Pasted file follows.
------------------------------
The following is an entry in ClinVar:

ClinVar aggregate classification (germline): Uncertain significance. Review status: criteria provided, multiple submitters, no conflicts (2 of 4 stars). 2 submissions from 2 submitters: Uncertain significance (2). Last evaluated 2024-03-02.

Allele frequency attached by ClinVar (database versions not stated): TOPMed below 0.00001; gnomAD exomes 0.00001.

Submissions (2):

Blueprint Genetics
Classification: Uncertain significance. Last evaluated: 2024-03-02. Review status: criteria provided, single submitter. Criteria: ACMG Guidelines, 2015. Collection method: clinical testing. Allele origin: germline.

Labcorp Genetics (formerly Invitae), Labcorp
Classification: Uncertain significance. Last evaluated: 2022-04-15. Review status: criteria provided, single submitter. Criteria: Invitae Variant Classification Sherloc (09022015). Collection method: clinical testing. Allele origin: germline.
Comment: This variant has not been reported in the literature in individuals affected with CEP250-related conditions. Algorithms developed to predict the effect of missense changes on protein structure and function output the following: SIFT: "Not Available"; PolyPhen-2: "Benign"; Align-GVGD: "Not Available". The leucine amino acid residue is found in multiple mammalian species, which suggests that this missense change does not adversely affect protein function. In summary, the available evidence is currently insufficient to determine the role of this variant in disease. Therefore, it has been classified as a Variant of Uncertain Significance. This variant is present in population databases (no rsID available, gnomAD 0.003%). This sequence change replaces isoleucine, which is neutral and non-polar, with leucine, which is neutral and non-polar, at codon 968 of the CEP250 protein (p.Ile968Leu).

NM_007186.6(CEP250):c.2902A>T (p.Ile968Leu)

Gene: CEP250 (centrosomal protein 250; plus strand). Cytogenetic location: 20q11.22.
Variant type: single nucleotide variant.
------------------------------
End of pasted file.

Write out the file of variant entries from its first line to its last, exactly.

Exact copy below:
The following is an entry in ClinVar:

ClinVar aggregate classification (germline): Uncertain significance. Review status: criteria provided, multiple submitters, no conflicts (2 of 4 stars). 2 submissions from 2 submitters: Uncertain significance (2). Last evaluated 2024-03-02.

Allele frequency attached by ClinVar (database versions not stated): TOPMed below 0.00001; gnomAD exomes 0.00001.

Submissions (2):

Blueprint Genetics
Classification: Uncertain significance. Last evaluated: 2024-03-02. Review status: criteria provided, single submitter. Criteria: ACMG Guidelines, 2015. Collection method: clinical testing. Allele origin: germline.

Labcorp Genetics (formerly Invitae), Labcorp
Classification: Uncertain significance. Last evaluated: 2022-04-15. Review status: criteria provided, single submitter. Criteria: Invitae Variant Classification Sherloc (09022015). Collection method: clinical testing. Allele origin: germline.
Comment: This variant has not been reported in the literature in individuals affected with CEP250-related conditions. Algorithms developed to predict the effect of missense changes on protein structure and function output the following: SIFT: "Not Available"; PolyPhen-2: "Benign"; Align-GVGD: "Not Available". The leucine amino acid residue is found in multiple mammalian species, which suggests that this missense change does not adversely affect protein function. In summary, the available evidence is currently insufficient to determine the role of this variant in disease. Therefore, it has been classified as a Variant of Uncertain Significance. This variant is present in population databases (no rsID available, gnomAD 0.003%). This sequence change replaces isoleucine, which is neutral and non-polar, with leucine, which is neutral and non-polar, at codon 968 of the CEP250 protein (p.Ile968Leu).

NM_007186.6(CEP250):c.2902A>T (p.Ile968Leu)

Gene: CEP250 (centrosomal protein 250; plus strand). Cytogenetic location: 20q11.22.
Variant type: single nucleotide variant.